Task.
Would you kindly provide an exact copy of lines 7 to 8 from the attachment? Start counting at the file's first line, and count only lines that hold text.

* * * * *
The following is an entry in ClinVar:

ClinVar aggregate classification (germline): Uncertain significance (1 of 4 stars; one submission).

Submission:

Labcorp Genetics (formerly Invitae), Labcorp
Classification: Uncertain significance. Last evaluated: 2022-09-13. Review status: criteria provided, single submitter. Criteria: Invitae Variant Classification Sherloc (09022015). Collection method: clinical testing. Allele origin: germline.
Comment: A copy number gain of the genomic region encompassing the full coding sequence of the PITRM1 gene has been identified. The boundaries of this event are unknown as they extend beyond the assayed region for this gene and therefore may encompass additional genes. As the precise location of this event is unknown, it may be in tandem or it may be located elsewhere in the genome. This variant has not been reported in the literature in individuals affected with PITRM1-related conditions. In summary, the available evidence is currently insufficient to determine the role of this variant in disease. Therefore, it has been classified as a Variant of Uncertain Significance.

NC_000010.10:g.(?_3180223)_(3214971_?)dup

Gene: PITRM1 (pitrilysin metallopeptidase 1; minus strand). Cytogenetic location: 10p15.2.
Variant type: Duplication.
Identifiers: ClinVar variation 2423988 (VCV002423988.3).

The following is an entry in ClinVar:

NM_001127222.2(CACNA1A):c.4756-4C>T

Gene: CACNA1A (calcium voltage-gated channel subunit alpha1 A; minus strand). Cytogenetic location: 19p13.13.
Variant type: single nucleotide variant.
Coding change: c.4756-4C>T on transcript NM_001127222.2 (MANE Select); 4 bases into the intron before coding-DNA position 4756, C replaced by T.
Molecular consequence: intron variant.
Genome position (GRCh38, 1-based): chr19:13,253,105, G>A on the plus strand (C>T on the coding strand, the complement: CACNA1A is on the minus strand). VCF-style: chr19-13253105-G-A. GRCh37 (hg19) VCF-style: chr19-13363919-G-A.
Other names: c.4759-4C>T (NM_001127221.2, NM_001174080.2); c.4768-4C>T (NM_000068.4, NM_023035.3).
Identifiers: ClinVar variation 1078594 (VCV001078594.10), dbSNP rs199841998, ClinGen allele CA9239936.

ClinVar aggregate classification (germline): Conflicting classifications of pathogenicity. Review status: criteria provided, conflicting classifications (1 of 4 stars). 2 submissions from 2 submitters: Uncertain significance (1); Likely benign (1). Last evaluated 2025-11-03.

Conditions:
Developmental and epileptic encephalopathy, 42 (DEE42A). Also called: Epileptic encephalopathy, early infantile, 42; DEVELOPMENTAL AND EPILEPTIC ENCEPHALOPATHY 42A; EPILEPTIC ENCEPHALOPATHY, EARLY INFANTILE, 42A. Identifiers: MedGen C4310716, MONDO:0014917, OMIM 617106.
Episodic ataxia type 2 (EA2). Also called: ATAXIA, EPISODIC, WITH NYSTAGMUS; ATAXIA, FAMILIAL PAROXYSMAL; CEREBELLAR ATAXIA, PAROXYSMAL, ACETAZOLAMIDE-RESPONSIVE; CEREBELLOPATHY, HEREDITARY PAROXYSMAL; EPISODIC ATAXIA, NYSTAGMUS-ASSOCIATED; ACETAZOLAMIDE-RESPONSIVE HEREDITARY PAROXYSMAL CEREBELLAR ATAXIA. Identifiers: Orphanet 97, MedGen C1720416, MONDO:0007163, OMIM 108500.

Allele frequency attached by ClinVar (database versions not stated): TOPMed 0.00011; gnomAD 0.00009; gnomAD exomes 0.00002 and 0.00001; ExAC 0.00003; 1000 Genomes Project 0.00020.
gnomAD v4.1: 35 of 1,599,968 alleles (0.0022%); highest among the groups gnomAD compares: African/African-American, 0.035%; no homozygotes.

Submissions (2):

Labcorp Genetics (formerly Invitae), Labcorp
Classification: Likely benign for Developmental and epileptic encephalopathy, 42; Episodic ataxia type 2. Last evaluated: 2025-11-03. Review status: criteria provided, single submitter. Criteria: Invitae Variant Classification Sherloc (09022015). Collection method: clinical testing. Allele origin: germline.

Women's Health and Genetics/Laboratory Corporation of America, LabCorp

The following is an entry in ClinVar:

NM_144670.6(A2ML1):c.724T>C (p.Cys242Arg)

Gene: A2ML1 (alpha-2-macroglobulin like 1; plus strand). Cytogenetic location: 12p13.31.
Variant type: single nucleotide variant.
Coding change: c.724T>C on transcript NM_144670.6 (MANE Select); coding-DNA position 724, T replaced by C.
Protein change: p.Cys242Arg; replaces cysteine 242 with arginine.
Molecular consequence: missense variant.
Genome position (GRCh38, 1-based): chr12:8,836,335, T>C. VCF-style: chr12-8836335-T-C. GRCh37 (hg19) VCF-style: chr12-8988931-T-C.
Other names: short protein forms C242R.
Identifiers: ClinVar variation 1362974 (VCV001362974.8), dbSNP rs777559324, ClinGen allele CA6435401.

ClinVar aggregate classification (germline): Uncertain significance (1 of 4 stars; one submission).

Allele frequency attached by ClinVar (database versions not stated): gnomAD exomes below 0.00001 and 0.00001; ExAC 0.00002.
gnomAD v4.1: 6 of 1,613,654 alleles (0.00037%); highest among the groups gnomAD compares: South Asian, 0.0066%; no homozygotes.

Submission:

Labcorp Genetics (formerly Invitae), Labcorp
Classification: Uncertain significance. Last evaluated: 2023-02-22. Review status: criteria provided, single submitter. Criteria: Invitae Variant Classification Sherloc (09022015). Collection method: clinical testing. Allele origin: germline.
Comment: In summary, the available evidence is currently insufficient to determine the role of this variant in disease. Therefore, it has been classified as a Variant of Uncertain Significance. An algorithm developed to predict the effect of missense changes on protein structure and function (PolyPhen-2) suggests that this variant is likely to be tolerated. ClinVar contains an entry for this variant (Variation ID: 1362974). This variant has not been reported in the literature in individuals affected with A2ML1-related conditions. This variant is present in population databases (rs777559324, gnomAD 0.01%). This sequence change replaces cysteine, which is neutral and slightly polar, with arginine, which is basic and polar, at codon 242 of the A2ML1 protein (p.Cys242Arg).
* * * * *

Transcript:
NC_000010.10:g.(?_3180223)_(3214971_?)dup

Gene: PITRM1 (pitrilysin metallopeptidase 1; minus strand). Cytogenetic location: 10p15.2.